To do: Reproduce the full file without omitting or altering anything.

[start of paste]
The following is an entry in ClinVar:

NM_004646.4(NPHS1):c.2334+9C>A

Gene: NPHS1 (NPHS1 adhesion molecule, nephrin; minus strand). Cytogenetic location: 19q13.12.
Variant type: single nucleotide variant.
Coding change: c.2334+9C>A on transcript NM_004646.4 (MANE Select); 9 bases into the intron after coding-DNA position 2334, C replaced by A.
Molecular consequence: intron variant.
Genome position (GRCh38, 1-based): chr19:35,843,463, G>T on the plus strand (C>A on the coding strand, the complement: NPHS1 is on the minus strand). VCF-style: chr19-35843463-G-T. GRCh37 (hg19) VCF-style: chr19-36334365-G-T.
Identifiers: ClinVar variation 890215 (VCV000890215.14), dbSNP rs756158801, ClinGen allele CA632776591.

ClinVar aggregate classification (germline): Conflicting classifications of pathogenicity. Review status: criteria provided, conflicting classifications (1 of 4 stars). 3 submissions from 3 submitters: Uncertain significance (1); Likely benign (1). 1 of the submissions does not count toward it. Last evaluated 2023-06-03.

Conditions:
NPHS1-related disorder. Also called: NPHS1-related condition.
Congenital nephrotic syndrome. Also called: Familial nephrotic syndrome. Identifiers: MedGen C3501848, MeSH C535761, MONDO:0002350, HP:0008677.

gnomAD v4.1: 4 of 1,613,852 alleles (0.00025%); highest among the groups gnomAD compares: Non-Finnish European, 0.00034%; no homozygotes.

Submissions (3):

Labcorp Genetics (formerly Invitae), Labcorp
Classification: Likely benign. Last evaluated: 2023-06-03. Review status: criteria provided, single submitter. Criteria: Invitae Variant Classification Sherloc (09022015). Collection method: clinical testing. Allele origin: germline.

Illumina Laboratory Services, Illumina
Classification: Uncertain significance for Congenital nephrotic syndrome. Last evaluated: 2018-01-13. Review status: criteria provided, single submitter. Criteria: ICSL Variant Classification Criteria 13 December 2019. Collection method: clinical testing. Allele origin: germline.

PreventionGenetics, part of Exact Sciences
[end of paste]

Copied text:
The following is an entry in ClinVar:

NM_004646.4(NPHS1):c.2334+9C>A

Gene: NPHS1 (NPHS1 adhesion molecule, nephrin; minus strand). Cytogenetic location: 19q13.12.
Variant type: single nucleotide variant.
Coding change: c.2334+9C>A on transcript NM_004646.4 (MANE Select); 9 bases into the intron after coding-DNA position 2334, C replaced by A.
Molecular consequence: intron variant.
Genome position (GRCh38, 1-based): chr19:35,843,463, G>T on the plus strand (C>A on the coding strand, the complement: NPHS1 is on the minus strand). VCF-style: chr19-35843463-G-T. GRCh37 (hg19) VCF-style: chr19-36334365-G-T.
Identifiers: ClinVar variation 890215 (VCV000890215.14), dbSNP rs756158801, ClinGen allele CA632776591.

ClinVar aggregate classification (germline): Conflicting classifications of pathogenicity. Review status: criteria provided, conflicting classifications (1 of 4 stars). 3 submissions from 3 submitters: Uncertain significance (1); Likely benign (1). 1 of the submissions does not count toward it. Last evaluated 2023-06-03.

Conditions:
NPHS1-related disorder. Also called: NPHS1-related condition.
Congenital nephrotic syndrome. Also called: Familial nephrotic syndrome. Identifiers: MedGen C3501848, MeSH C535761, MONDO:0002350, HP:0008677.

gnomAD v4.1: 4 of 1,613,852 alleles (0.00025%); highest among the groups gnomAD compares: Non-Finnish European, 0.00034%; no homozygotes.

Submissions (3):

Labcorp Genetics (formerly Invitae), Labcorp
Classification: Likely benign. Last evaluated: 2023-06-03. Review status: criteria provided, single submitter. Criteria: Invitae Variant Classification Sherloc (09022015). Collection method: clinical testing. Allele origin: germline.

Illumina Laboratory Services, Illumina
Classification: Uncertain significance for Congenital nephrotic syndrome. Last evaluated: 2018-01-13. Review status: criteria provided, single submitter. Criteria: ICSL Variant Classification Criteria 13 December 2019. Collection method: clinical testing. Allele origin: germline.

PreventionGenetics, part of Exact Sciences